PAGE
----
‘No kissing’ law referred to ConCourt
Sections of the Sexual Offences Act, which criminalise consensual sex between children younger than 16, have been deemed inconsistent with the Constitution, the North Gauteng High Court has ruled.
Judge Charl-Pierre Rabie today said he would refer the matter to the Constitutional Court.
“Section 15 and 16, among others, are invalid to the extent that they criminalise a child,” said Rabie.
This might mean that certain sections of the controversial Sexual Offences and Related Matters Amendment Act of 2007 will be up for review.
The ruling will be welcomed by the child rights activists who slammed the act for criminalising any consensual sexual activities such as kissing between children aged 12 years and older but younger than 16.
The act also imposes penalties, including imprisonment, on anyone who is aware of consensual sexual activity between children but fail to report it to the police.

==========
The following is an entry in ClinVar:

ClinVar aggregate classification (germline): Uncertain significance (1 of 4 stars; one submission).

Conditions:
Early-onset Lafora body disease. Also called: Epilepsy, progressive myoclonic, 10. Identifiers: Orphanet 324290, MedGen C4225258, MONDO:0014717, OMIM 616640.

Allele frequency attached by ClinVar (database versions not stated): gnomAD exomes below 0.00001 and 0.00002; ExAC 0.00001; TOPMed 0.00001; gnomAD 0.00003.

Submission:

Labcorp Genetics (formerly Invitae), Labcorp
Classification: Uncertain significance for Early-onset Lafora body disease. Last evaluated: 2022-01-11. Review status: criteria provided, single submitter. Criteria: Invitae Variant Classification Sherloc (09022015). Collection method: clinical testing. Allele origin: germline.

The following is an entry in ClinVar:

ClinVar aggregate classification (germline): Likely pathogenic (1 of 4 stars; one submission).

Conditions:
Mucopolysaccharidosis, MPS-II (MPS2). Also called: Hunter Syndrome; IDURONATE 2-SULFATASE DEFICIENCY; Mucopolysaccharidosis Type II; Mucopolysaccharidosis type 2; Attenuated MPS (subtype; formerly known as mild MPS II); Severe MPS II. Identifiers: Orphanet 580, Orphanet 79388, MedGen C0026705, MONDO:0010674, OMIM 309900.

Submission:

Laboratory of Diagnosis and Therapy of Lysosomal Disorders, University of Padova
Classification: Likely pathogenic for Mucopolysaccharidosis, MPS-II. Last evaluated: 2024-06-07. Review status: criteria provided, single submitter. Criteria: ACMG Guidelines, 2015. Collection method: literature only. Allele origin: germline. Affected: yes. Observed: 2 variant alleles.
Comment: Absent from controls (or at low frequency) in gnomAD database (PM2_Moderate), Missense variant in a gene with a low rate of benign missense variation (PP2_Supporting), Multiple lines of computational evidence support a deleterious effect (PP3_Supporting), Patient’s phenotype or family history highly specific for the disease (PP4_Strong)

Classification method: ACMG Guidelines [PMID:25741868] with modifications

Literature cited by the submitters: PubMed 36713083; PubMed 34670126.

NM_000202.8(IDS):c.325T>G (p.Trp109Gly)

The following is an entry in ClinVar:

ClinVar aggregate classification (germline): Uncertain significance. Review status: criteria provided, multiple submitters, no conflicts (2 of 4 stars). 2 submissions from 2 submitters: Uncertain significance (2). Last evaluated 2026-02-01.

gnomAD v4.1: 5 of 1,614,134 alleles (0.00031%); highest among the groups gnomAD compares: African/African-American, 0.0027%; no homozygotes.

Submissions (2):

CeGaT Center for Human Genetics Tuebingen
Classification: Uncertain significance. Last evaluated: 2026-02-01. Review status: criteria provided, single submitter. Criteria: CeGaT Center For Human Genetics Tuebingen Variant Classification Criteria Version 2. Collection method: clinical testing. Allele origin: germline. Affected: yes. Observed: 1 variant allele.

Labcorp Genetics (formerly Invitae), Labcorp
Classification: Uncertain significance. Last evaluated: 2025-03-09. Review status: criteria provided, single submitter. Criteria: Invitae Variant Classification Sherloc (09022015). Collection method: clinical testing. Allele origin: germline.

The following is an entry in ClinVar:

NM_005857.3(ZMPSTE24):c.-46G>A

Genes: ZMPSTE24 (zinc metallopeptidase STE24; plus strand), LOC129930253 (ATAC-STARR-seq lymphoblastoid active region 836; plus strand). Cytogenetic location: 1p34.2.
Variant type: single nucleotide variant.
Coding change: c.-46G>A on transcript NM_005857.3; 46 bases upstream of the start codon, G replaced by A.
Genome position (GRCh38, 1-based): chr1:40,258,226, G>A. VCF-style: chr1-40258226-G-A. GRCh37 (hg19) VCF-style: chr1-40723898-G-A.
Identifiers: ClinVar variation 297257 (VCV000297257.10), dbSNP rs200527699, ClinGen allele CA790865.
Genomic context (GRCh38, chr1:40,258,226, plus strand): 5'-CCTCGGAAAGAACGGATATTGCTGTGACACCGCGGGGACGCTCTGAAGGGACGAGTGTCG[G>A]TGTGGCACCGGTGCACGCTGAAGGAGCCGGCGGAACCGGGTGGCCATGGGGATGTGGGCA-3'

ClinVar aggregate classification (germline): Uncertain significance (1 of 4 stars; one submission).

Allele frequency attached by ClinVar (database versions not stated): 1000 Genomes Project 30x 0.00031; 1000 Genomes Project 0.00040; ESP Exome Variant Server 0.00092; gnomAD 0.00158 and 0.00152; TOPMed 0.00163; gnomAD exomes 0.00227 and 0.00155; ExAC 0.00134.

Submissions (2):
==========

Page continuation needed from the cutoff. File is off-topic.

The Teddy Bear Clinic for Abused Children and RAPCAN (Resources Aimed at the Prevention of Child Abuse and Neglect) – represented by the Centre for Child Law – launched a court challenge of the sections of the Sexual Offences Act last year.
They argued that the act forced parents, teachers, school nurses, school counsellors and pastors among others – from whom children generally seek assistance and guidance – to report these children to the police if children confide in them about kissing or engaging in sexual sexual intercourse with other adolescents.
In a brief judgment, Rabie said the ruling will be referred to the Constitutional Court within 15 days for the matter to be heard again.
Carina du Toit, attorney from the Centre for Child Law, welcomed the judgment and said the centre would comment further after studying the judgment.